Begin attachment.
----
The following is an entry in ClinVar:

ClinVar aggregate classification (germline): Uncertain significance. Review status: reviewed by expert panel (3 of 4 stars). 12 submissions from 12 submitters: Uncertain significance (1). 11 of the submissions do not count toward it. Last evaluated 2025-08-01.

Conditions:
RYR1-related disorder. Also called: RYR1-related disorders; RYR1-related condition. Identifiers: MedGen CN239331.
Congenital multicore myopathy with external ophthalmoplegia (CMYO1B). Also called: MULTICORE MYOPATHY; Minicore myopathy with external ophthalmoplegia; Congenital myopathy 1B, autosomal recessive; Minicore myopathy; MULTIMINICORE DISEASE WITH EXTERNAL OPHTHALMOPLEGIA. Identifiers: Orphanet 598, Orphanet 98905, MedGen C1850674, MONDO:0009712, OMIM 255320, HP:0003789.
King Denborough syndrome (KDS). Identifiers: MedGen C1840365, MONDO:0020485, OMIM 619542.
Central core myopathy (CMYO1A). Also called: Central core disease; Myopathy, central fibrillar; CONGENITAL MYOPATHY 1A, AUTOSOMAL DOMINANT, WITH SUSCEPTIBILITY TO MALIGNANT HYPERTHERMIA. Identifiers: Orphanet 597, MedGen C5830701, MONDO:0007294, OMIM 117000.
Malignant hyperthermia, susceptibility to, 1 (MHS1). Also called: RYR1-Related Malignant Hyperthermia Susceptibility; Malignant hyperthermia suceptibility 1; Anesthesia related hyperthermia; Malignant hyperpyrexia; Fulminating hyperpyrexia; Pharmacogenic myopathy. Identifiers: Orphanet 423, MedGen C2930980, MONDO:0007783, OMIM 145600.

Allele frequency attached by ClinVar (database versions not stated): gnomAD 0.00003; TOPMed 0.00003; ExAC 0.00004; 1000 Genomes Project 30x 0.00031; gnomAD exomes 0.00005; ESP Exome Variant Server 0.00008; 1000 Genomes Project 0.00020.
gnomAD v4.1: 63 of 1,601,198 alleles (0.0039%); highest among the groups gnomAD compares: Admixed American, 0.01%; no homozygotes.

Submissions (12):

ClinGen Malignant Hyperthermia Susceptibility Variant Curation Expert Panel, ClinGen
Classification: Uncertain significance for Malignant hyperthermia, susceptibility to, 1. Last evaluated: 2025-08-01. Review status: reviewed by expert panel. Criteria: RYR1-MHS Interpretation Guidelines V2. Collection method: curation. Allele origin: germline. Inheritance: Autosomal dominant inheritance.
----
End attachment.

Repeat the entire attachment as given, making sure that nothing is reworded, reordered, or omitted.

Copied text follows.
The following is an entry in ClinVar:

ClinVar aggregate classification (germline): Uncertain significance. Review status: reviewed by expert panel (3 of 4 stars). 12 submissions from 12 submitters: Uncertain significance (1). 11 of the submissions do not count toward it. Last evaluated 2025-08-01.

Conditions:
RYR1-related disorder. Also called: RYR1-related disorders; RYR1-related condition. Identifiers: MedGen CN239331.
Congenital multicore myopathy with external ophthalmoplegia (CMYO1B). Also called: MULTICORE MYOPATHY; Minicore myopathy with external ophthalmoplegia; Congenital myopathy 1B, autosomal recessive; Minicore myopathy; MULTIMINICORE DISEASE WITH EXTERNAL OPHTHALMOPLEGIA. Identifiers: Orphanet 598, Orphanet 98905, MedGen C1850674, MONDO:0009712, OMIM 255320, HP:0003789.
King Denborough syndrome (KDS). Identifiers: MedGen C1840365, MONDO:0020485, OMIM 619542.
Central core myopathy (CMYO1A). Also called: Central core disease; Myopathy, central fibrillar; CONGENITAL MYOPATHY 1A, AUTOSOMAL DOMINANT, WITH SUSCEPTIBILITY TO MALIGNANT HYPERTHERMIA. Identifiers: Orphanet 597, MedGen C5830701, MONDO:0007294, OMIM 117000.
Malignant hyperthermia, susceptibility to, 1 (MHS1). Also called: RYR1-Related Malignant Hyperthermia Susceptibility; Malignant hyperthermia suceptibility 1; Anesthesia related hyperthermia; Malignant hyperpyrexia; Fulminating hyperpyrexia; Pharmacogenic myopathy. Identifiers: Orphanet 423, MedGen C2930980, MONDO:0007783, OMIM 145600.

Allele frequency attached by ClinVar (database versions not stated): gnomAD 0.00003; TOPMed 0.00003; ExAC 0.00004; 1000 Genomes Project 30x 0.00031; gnomAD exomes 0.00005; ESP Exome Variant Server 0.00008; 1000 Genomes Project 0.00020.
gnomAD v4.1: 63 of 1,601,198 alleles (0.0039%); highest among the groups gnomAD compares: Admixed American, 0.01%; no homozygotes.

Submissions (12):

ClinGen Malignant Hyperthermia Susceptibility Variant Curation Expert Panel, ClinGen
Classification: Uncertain significance for Malignant hyperthermia, susceptibility to, 1. Last evaluated: 2025-08-01. Review status: reviewed by expert panel. Criteria: RYR1-MHS Interpretation Guidelines V2. Collection method: curation. Allele origin: germline. Inheritance: Autosomal dominant inheritance.